Scotland still has radical touring theatre – Letters

Don’t write off a whole sector, says a reader

The Stornoway Way by Kevin MacNeil, a Dogstar Theatre Company production (Picture: Leila Angus)

I was interested to read Joyce McMillan’s article in Saturday’s Scotsman Magazine about small-scale touring theatre. I can’t agree with her assertion that “although touring theatre in Scotland is alive and thriving, there is a widespread feeling that it has never quite recaptured the sense of radical purpose, and of a central place in Scotland’s theatre culture, that it had during the 1970s”.

I don’t know where this widespread feeling is located, but if it exists, to me it’s a rather unhealthy and misguided kind of nostalgia.

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My small-scale theatre company, Dogstar, has been touring since 1999, for its first few years in the Highlands, and since then throughout Scotland and abroad.

Every tour we undertake includes village halls in remote venues. Indeed, I would be so bold as to assert that there is no company which has been touring more widely, and with more success in Scotland in recent years. I have been involved in this kind of small-scale touring since I started working in 1982, inspired by 7:84, among others. Dogstar has never lost its radical purpose and we have had many, many memorable nights in community venues with our challenging and engaging shows.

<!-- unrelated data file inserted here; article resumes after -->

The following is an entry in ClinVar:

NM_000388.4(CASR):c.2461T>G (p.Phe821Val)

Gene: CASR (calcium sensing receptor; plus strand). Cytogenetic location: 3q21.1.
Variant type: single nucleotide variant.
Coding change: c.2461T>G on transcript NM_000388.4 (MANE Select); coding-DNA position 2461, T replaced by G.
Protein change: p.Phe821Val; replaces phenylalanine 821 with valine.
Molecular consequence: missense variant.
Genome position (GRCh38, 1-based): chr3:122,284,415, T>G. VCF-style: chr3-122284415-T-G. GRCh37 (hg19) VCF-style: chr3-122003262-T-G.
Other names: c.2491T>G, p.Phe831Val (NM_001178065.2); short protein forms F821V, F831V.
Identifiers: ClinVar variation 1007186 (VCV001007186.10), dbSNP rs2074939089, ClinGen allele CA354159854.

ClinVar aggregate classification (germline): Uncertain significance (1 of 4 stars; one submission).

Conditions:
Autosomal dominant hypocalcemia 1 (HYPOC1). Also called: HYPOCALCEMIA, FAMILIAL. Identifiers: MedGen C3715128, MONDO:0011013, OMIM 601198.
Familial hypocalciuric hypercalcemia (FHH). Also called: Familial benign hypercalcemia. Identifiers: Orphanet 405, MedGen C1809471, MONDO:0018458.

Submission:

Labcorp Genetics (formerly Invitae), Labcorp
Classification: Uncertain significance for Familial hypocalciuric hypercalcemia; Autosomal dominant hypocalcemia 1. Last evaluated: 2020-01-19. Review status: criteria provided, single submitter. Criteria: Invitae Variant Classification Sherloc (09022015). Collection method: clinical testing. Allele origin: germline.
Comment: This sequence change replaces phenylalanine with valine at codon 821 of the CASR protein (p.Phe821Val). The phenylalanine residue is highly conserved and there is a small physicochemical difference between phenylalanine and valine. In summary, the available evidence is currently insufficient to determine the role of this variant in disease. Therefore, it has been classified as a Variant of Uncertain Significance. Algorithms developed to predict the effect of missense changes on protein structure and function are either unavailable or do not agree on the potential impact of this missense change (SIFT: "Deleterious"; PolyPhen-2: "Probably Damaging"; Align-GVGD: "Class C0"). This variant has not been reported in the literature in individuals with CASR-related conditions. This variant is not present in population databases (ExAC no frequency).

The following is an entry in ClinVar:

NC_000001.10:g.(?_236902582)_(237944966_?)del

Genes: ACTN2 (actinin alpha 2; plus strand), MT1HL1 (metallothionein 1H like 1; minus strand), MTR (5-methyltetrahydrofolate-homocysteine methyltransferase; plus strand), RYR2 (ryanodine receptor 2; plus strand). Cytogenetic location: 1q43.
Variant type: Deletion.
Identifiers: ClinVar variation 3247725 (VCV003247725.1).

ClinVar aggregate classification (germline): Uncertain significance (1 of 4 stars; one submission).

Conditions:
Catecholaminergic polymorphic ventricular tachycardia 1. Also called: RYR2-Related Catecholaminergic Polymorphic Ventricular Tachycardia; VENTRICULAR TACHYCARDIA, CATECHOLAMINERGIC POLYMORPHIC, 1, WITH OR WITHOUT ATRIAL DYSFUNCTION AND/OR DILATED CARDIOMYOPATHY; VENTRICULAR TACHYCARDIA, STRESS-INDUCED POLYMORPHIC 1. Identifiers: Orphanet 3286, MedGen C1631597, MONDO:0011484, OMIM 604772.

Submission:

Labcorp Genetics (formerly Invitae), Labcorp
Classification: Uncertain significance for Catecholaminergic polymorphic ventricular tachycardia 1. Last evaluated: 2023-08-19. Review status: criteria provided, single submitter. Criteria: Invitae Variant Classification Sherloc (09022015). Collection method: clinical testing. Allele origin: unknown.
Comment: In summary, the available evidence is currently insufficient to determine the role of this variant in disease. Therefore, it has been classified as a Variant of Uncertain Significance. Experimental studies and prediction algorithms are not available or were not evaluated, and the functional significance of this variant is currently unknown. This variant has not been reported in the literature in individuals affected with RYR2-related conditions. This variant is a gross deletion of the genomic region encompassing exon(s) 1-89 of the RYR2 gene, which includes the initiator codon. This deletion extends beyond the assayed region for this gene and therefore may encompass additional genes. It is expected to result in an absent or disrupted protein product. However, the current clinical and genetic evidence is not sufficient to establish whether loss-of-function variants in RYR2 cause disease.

These include Factor 9, Let’s Inherit The Earth, The Sky Is Safe, The Captain’s Collection, Mungo Park, The Stornoway Way, Seven Ages, The Heretic’s Tale, The Seer, e’ Polish Quine, Jacobite Country and The Tailor of Inverness. I certainly think Dogstar has, or at least should have, a central place in Scotland’s theatre culture and I think our audiences would agree.

But we receive no core funding, even though Dogstar is the most internationally successful project-funded company in the history of Scottish theatre and is also one of the only companies which has continued to carry the torch for the kind of small-scale touring Joyce is writing about.

Touring theatre in Scotland is alive, but it’s not thriving and has not been thriving for a long time. It took far too long for Creative Scotland to recognise this, despite the fact that it was directly responsible for the decline and it is now, belatedly, addressing this in a limited way through its new Touring Fund. (Sadly, Dogstar proposals have been rejected for each of this fund’s three rounds of awards to date, by the way. Try to figure that one out – I can’t). I daresay with all the talk of small-scale touring to community venues being a practical, early way to restart theatre there could be a revival in our field. But if it were not for Dogstar, Mull Theatre and a few other companies during the last 15 years or so, Scotland would no longer have much of a small-scale touring theatre circuit at all.

Matthew Zajac, Dogstar Theatre, Upper Knockbain Road, Dingwall

Stay partners

It is not, as R McCallum naively suggests, time for Scotland to stand tall and take responsibility (Letters, 21 July). On the contrary, it is time to take a long, hard look in the cold light of day at our circumstances.